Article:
Data Points

Exploring the ADO.NET DataRow

John Papa

Code download available at:DataPoints0310.exe(136 KB)


Creating and Importing Rows
Locating Rows
Summing It Up

ADO.NET provides a rich programming interface that allows developers to interact with rows through the DataTable, DataRowCollection, and the DataRow objects. Because I receive many questions regarding DataRow objects in ADO.NET, I have combined several of them and will present the answers in this month's installment of Data Points. I'll explore how you can manipulate data using the DataRow and focus on importing loading, traversing, locating, and examining data in ADO.NET and C#.

Creating and Importing Rows

The DataTable exposes several methods that you can use to manipulate DataRow objects. They include ImportRow, NewRow, Select, and LoadDataRow. I will use these methods in a sample Windows® Forms application to show you how to grab one or more rows from one DataSet and add them to a second DataSet. I'll also show you how to create and load a DataSet manually.

To begin, I load a DataSet directly from the SQL Server™ Northwind database Employee table (see Figure 1) and bind it to a DataGrid (see Figure 2). After loading the DataSet, I create a primary key constraint for the DataTable on the EmployeeID column. Since this column is an IDENTITY column in the Northwind database, I also set the AutoIncrement property to true and both the AutoIncrementSeed and AutoIncrementStep properties to -1. This tells the DataTable that whenever a row is added to this DataTable, the EmployeeID DataColumn's value should be generated by the DataTable, starting with a value of -1 and decreasing by 1 for each row. Thus, EmployeeID values in any added rows would have a value of -1, -2, -3 and so on. This is important because I can't know what EmployeeID value the database will assign when I send new rows to be inserted. Therefore, I assign a value that I know can't be assigned by the database (negative numbers). Then, when I send the data to the database to be inserted, I will ignore the EmployeeID value and will retrieve the newly created and assigned value from the database. (For more information please refer to the Data Points column in the July 2003 issue of MSDN® Magazine, "Managing Hierarchical Inserts in ASP.NET and ADO.NET").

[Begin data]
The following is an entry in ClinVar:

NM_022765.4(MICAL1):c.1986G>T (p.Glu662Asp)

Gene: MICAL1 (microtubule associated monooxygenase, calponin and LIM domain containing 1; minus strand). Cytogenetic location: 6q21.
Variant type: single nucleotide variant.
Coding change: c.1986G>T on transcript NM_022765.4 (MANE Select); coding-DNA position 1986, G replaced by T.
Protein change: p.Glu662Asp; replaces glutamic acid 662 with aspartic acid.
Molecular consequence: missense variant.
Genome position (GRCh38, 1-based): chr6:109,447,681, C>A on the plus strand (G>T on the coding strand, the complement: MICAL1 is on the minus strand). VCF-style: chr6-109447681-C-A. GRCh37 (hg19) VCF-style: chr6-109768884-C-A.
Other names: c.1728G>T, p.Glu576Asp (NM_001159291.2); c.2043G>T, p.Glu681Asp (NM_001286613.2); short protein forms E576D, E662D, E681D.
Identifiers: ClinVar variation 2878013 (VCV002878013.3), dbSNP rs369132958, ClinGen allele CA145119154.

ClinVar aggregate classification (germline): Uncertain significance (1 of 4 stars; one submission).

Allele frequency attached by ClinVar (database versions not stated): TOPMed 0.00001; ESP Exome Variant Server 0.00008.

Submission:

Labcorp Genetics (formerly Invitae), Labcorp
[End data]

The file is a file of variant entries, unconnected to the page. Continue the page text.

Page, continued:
Figure 2 Get Employees and Bind to DataGrid

m_oCn = new SqlConnection(m_sCn); //-- Set up the SELECT Command string sSQL = "SELECT EmployeeID, FirstName, LastName FROM Employees"; SqlCommand oSelCmd = new SqlCommand(sSQL, m_oCn); //-- Get the Employee records oSelCmd.CommandType = CommandType.Text; m_oDa.SelectCommand = oSelCmd; m_oDa.Fill(m_oDs1, "Employees"); //-- Set the primary key m_oDs1.Tables["Employees"].Constraints.Add("PK_Employees", m_oDs1.Tables["Employees"].Columns["EmployeeID"], true); m_oDs1.Tables["Employees"].Columns["EmployeeID"]. AutoIncrement = true; m_oDs1.Tables["Employees"].Columns["EmployeeID"]. AutoIncrementSeed = -1; m_oDs1.Tables["Employees"].Columns["EmployeeID"]. AutoIncrementStep = -1; //-- Bind grdEmployees1.DataSource = m_oDs1.Tables["Employees"];

Figure 1 Loading a DataSet

Next, I create a second DataSet manually using code, then add two rows of employees to it (see Figure 3). In this code sample I create a DataTable and add DataColumn objects to it that match the DataColumn objects from the first DataSet, m_oDs1. I also add a primary key constraint to this table to keep the two DataTables and DataSets in sync. However, notice that I set the AutoIncrementSeed to -1000 (see Figure 3). That way, when I take the rows from this manually created DataTable and copy them to the DataTable derived from the database, none of the rows will have duplicate EmployeeIDs. This is a simple, yet effective, solution for avoiding non-unique key values.

Figure 3 Creating a DataSet Manually

DataTable oDt = new DataTable("Employees"); DataRow oRow; //-- Create the table oDt.Columns.Add("EmployeeID", System.Type.GetType("System.Int32")); oDt.Columns.Add("FirstName", System.Type.GetType("System.String")); oDt.Columns.Add("LastName", System.Type.GetType("System.String")); oDt.Constraints.Add("PK_Employees", oDt.Columns["EmployeeID"], true); oDt.Columns["EmployeeID"].AutoIncrement = true; oDt.Columns["EmployeeID"].AutoIncrementSeed = -1000; oDt.Columns["EmployeeID"].AutoIncrementStep = -1; m_oDs2.Tables.Add(oDt); //-- Add the rows oRow = m_oDs2.Tables["Employees"].NewRow(); oRow["FirstName"] = "Lloyd"; oRow["LastName"] = "Llamas"; m_oDs2.Tables["Employees"].Rows.Add(oRow); oRow = m_oDs2.Tables["Employees"].NewRow(); oRow["FirstName"] = "Layla"; oRow["LastName"] = "Lewis"; m_oDs2.Tables["Employees"].Rows.Add(oRow); grdEmployees2.DataSource = m_oDs2.Tables["Employees"];

Next, I create a new row for the manually created DataTable using the NewRow method (again, see Figure 3). This may seem awkward because what is really happening here is that to add a new row to a DataTable I actually have to ask the DataTable for a new row, set its values, and then add the new row to the DataTable. Thus, when I call the NewRow method, the newly created row is actually detached from the DataTable. To attach it, it must then be passed to the Add method of the DataTable's Rows collection.